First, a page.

Monday, March 2, 2015

Bogotá and beyond

I had the good fortune of meeting Viviana and her family, who kindly put me up for a week in the city while I caught up with lagging tasks. I was also invited to join them and Tito, a close family friend, at their home in Tabio on the outskirts of Bogotá, where I enjoyed more true Colombian hospitality. Besides the excellent company, the traditional Colombian meals, a family dinner at a local restaurant, and a cycle ride through the countryside all contributed to making it a memorable week. Added to that, I managed to tick off a few birds including two hummingbird species, Sparkling Violetear and Green-tailed Trainbearer (yes, they are bird names!), Grassland Yellow-finch, Black Flowerpiercer, and the common but endemic Silvery-throated Spinetail, Rufous-browed Conebill and Spot-flanked Gallinule. 

This Sparkling Violetear spent a lot of time singing to declare its territory.

Black Flowerpiercer, with a bill designed for piercing flowers for nectar.

Just a leaf, nothing more.
It goes by a lot of names, but I like Inca berry since its native to Peru to Colombia.

Upon returning to Bogotá, Tito and I embarked on a long-weekend cycle tour to the popular town of Villa De Leyva. Driving part of the way there, and cycling the rest, we completed a 200 km round trip on our bikes. We had a hard time trying to stay on the intended route, somehow always ending up on another road despite regularly scrutinizing the map. At one point we were on a serious back-road, which made the ride so much more entertaining, not to mention the spectacular scenery. The delays were time-consuming and literally left us with only enough time to enjoy a beer in Villa De Leyva’s main square! Nonetheless, it was a memorable weekend thanks to the great scenery and Tito’s fine company.
Roadside scenery on the way. That's not my bike!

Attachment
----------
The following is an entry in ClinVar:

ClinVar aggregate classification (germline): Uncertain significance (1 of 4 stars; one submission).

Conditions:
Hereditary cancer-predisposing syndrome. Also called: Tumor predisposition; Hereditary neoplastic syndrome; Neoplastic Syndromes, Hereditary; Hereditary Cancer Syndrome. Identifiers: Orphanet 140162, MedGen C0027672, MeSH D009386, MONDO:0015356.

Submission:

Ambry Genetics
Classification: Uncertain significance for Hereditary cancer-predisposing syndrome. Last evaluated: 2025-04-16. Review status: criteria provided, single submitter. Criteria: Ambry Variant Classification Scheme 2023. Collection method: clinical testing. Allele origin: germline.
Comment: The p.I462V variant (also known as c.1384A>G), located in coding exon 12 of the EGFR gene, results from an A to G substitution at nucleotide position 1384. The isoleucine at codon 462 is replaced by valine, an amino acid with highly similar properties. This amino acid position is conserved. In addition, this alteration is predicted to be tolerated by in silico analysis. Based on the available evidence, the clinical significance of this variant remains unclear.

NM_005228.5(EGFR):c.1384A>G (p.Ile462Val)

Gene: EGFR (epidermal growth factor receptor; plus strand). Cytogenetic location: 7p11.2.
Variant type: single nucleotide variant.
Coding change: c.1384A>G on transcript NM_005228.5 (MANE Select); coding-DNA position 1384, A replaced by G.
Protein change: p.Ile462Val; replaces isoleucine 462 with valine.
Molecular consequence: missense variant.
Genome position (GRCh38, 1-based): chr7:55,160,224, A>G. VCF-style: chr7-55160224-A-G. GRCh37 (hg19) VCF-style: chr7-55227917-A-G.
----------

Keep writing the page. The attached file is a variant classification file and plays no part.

Taking some serious back-roads after repeatedly missing the main road.

Camping near Ráquira on the way to Villa De Leyva.

The streets of Ráquira.

The main square in Villa De Leyva. The mountains reminded me of South Africa.

Restaurants and pubs bordering the main square in Villa De Leyva.

Before leaving Bogotá (and I though I would never return…) I spend a day birding at La Florida, a popular birding site near the airport. Arriving early morning, I was hoping for Bogotá Rail more than anything else. My wish was granted far easier that I had imagined when I saw a pair within five minutes of arriving. A little patience while watching a gap in the dense reeds goes a long way to finding seemingly elusive birds! Several other lifers were also about, including Bare-faced Ibis, American Coot, Andean Duck and Blue-winged Teal, and Yellow-hooded Blackbird - all common species generally associated with wetlands. A Smoky-brown Woodpecker and White-throated Tyrannulet provided some distraction from the wetland birding. I also made an afternoon visit to another wetland, Humedal La Conejera, but had rather little time to explore it sufficiently. The marsh areas seemed rather productive, delivering Lesser Yellowlegs, South American Snipe, and several species seen earlier at La Florida.

A male Andean Duck, seen both at La Florida and Humedal Conejera.

A male Blue-winged Teal being spooked by what I think is a Brazilian Guinea Pig.

The endemic and localised Spot-flanked Gallinule.
A Northern Waterthrush seen at Humedal Conejera.